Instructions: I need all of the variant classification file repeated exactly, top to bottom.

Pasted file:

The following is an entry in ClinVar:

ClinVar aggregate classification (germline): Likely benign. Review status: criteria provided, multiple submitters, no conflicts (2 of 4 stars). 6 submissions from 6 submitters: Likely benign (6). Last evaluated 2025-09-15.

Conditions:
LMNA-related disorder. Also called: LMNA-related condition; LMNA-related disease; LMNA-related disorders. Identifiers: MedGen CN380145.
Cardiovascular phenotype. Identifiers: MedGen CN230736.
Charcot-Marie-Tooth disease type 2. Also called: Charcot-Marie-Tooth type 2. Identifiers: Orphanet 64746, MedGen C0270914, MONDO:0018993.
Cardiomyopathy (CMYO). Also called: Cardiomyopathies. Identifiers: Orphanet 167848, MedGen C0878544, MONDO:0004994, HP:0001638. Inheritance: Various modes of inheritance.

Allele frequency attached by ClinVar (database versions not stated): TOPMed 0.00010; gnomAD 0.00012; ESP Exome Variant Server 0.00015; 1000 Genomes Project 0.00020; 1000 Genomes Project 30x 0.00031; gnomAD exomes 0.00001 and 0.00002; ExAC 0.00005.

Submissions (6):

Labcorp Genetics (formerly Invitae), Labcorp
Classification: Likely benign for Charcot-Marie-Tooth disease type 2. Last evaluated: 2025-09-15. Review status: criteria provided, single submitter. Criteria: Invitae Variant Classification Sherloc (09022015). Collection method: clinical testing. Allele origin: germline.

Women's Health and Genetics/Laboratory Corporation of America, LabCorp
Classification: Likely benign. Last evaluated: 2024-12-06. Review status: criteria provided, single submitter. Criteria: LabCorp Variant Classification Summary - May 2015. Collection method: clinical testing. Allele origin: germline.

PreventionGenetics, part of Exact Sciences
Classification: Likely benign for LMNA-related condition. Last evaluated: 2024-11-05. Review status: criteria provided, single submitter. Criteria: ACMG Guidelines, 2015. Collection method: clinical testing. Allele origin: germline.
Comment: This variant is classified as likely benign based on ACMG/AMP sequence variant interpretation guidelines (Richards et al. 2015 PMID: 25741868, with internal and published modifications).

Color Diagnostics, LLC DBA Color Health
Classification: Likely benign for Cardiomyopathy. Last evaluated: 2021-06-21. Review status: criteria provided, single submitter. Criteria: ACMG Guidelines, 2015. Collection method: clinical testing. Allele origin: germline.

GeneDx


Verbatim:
The following is an entry in ClinVar:

ClinVar aggregate classification (germline): Likely benign. Review status: criteria provided, multiple submitters, no conflicts (2 of 4 stars). 6 submissions from 6 submitters: Likely benign (6). Last evaluated 2025-09-15.

Conditions:
LMNA-related disorder. Also called: LMNA-related condition; LMNA-related disease; LMNA-related disorders. Identifiers: MedGen CN380145.
Cardiovascular phenotype. Identifiers: MedGen CN230736.
Charcot-Marie-Tooth disease type 2. Also called: Charcot-Marie-Tooth type 2. Identifiers: Orphanet 64746, MedGen C0270914, MONDO:0018993.
Cardiomyopathy (CMYO). Also called: Cardiomyopathies. Identifiers: Orphanet 167848, MedGen C0878544, MONDO:0004994, HP:0001638. Inheritance: Various modes of inheritance.

Allele frequency attached by ClinVar (database versions not stated): TOPMed 0.00010; gnomAD 0.00012; ESP Exome Variant Server 0.00015; 1000 Genomes Project 0.00020; 1000 Genomes Project 30x 0.00031; gnomAD exomes 0.00001 and 0.00002; ExAC 0.00005.

Submissions (6):

Labcorp Genetics (formerly Invitae), Labcorp
Classification: Likely benign for Charcot-Marie-Tooth disease type 2. Last evaluated: 2025-09-15. Review status: criteria provided, single submitter. Criteria: Invitae Variant Classification Sherloc (09022015). Collection method: clinical testing. Allele origin: germline.

Women's Health and Genetics/Laboratory Corporation of America, LabCorp
Classification: Likely benign. Last evaluated: 2024-12-06. Review status: criteria provided, single submitter. Criteria: LabCorp Variant Classification Summary - May 2015. Collection method: clinical testing. Allele origin: germline.

PreventionGenetics, part of Exact Sciences
Classification: Likely benign for LMNA-related condition. Last evaluated: 2024-11-05. Review status: criteria provided, single submitter. Criteria: ACMG Guidelines, 2015. Collection method: clinical testing. Allele origin: germline.
Comment: This variant is classified as likely benign based on ACMG/AMP sequence variant interpretation guidelines (Richards et al. 2015 PMID: 25741868, with internal and published modifications).

Color Diagnostics, LLC DBA Color Health
Classification: Likely benign for Cardiomyopathy. Last evaluated: 2021-06-21. Review status: criteria provided, single submitter. Criteria: ACMG Guidelines, 2015. Collection method: clinical testing. Allele origin: germline.

GeneDx